21 June 2018
Lens on the Week
BREXIT: Forward and backwards, it goes. Yet again the EU Withdrawal Bill returns to the Commons with an amendment requiring that if the Government has not reached a deal satisfactory to the Commons by the end of January, the House of Commons should be able to give directions to the Government. No one knows how the voting will go. Certainly some Conservatives, led by Dominic Grieve, Ken Clarke and Anna Soubry look set to revolt but there are Labour MPs in Brexit constituencies who would not want to be associated with an amendment which could wreck the UK government’s strategy. No one knows how the numbers will work out but one thing is clear: politicians seen to undermine a national position which the public understands to be difficult could pay a very high price if things go wrong. Just how brave are they?
Stop Press – EU(Withdrawal) Bill passed with a Government majority of 16 following confirmation from Mrs May that MPs would have a meaningful say. Four Labour members voted with the Government.
CALDWELL: Doctors at the Chelsea and Westminster Hospital have been granted a twenty day license to dispense a cannabis-based drug to epileptic Billy Caldwell. Billy’s parents had obtained the drug from Canada, but it had been seized by Home Office officials, resulting in an immediate worsening in his condition. Home Secretary Sajiv Javid has promised a review of clinical use of the drug.
NHS FUNDING: Mrs May has announced annual rises of 3.5% in NHS funding with expenditure being some £20.5 billion higher by 2023. That is about £300 higher for every member of the population. In part, the money will come from increased taxation but Mrs May has indicated that some of it would be met from the “Brexit dividend”, money which will no longer be sent to Brussels. This has been ridiculed by her political opponents, and also by the Institute of Fiscal Studies, on the grounds that overall Brexit will be a cost rather than a source of income. Perhaps it can be argued that certain expenditure will be reduced but the reality is that the talk about a dividend is purely political rhetoric and we will not know the truth about how the cost is to be met until the autumn budget. The increase in expenditure does of course undermine the effectiveness of Labour’s pledge to increase funding, although Keith Starmer has been quick to say that they will do more, better, more elegantly, etc, etc.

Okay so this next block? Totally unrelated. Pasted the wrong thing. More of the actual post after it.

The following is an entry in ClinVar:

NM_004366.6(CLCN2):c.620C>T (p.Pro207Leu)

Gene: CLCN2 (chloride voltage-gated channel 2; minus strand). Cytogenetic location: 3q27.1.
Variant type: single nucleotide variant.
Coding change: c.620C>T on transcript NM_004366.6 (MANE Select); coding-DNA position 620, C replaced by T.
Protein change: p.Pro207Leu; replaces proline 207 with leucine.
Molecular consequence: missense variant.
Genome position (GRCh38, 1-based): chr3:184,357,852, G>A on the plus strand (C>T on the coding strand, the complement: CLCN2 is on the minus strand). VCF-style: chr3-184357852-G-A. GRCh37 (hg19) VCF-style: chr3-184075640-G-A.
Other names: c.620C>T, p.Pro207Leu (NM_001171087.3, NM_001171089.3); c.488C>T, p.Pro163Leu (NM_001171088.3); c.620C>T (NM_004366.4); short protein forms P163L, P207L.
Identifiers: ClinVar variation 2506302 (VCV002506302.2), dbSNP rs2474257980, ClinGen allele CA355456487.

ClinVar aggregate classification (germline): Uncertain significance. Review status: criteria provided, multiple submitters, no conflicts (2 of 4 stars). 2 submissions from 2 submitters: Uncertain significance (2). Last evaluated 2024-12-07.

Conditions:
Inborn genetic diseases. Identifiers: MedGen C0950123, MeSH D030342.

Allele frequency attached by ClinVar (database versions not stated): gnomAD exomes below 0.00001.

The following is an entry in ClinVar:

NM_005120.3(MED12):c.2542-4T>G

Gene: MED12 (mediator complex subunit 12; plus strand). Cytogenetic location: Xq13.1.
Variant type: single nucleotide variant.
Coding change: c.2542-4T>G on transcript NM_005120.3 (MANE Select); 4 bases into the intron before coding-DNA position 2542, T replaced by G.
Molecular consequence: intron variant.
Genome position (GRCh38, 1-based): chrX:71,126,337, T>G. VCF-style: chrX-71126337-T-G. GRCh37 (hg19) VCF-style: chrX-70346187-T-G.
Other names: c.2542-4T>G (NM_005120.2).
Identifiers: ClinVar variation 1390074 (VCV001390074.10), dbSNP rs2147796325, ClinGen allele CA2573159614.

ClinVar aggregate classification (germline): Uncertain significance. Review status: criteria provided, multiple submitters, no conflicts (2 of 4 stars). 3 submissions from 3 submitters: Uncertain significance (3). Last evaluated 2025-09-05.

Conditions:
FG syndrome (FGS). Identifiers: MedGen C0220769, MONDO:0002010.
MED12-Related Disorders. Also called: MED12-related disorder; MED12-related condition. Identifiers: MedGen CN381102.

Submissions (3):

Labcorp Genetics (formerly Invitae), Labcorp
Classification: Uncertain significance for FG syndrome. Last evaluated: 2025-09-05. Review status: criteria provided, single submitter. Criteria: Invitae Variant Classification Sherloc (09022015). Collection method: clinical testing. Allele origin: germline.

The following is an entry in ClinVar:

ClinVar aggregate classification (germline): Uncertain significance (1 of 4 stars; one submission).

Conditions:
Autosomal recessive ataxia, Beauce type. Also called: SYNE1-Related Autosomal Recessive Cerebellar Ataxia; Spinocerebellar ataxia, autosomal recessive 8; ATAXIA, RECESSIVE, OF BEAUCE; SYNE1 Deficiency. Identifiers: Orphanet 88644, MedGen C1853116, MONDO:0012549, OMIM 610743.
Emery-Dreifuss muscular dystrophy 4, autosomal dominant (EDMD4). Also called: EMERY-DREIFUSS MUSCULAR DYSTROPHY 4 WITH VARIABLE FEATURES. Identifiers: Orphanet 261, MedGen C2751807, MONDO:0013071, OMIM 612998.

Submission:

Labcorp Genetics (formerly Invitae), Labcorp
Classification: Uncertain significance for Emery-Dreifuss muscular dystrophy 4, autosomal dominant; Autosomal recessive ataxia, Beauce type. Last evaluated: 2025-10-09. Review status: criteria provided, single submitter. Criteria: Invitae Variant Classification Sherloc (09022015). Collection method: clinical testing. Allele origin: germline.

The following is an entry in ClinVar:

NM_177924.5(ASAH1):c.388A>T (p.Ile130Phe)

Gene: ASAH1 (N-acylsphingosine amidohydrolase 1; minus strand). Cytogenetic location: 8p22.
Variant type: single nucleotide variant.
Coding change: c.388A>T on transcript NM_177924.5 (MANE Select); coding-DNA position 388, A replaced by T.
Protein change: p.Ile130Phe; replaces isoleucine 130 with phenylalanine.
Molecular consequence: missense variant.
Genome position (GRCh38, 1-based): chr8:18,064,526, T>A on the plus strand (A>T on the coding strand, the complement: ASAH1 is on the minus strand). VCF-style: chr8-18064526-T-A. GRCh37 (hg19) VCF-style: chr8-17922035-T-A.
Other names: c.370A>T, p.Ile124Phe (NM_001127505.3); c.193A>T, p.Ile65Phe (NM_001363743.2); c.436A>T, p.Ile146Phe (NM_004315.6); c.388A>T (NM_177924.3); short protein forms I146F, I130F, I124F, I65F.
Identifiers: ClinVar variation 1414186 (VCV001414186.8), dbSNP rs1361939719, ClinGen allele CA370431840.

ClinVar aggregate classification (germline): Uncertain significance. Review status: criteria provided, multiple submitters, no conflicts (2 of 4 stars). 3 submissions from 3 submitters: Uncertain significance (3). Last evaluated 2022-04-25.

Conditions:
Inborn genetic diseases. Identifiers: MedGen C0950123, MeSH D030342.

MIGRANTS: Matteo Salvini, Italy’s new interior minister and leader of the hardline League party, prevented a ship carrying over 600 African migrants from docking in Italian ports. The prime minister of Spain allowed the ship, which had departed from Libya, to dock in Valencia.
Austria’s new Chancellor Sebastian Kurtz came out in support of Italy’s hard line on immigration, as did Germany’s new interior minister, Horst Seehofer, of the CSU party. Even France’s President Macron, who had initially condemned Matteo Salvini’s action, agreed that the concerns of Europe’s citizens had to be addressed, and backed Italy’s plans to prevent economic migrants crossing the Mediterranean and to deport those who do. This left Chancellor Merkel of Germany very isolated: when Mr Seehofer proposed to impose border controls on asylum seekers (in defiance of her policy and, she claims, EU law), it appeared that she would have to sack him, which would have destroyed their coalition government. A protracted stand-off has resulted, however, as both sides seek for a compromise.
Meanwhile, in the USA, children of suspected illegal immigrants are being taken from their parents and detained in cages while their parents are sent to jail pending criminal trials. This is the result of the Trump Administration changing the processing of suspected illegal immigrants from civil courts to criminal courts, in an attempt to discourage such immigration.
TURKEY: Turkey goes to the polls this Sunday with presidential and parliamentary elections. President Erdogan seeks a further term, after fifteen years leading his country; if he wins, he will continue to dismantle the country’s parliamentary system and abolish the role of prime minister, replacing it with a presidential system which will greatly increase the powers of the president. Until recently an Erdogan victory looked inevitable; this week, however, he seemed to be losing his political touch at the hustings. His approval ratings are falling as the economy is faltering and a currency crisis looms. He is facing unexpectedly fierce competition from Muharrem Ince, head of the CHP party, who began the elections as a virtual unknown but has since shown an ability to appeal to a wide cross-section of voters. Even Erdogan’s AKP could lose its majority in parliament.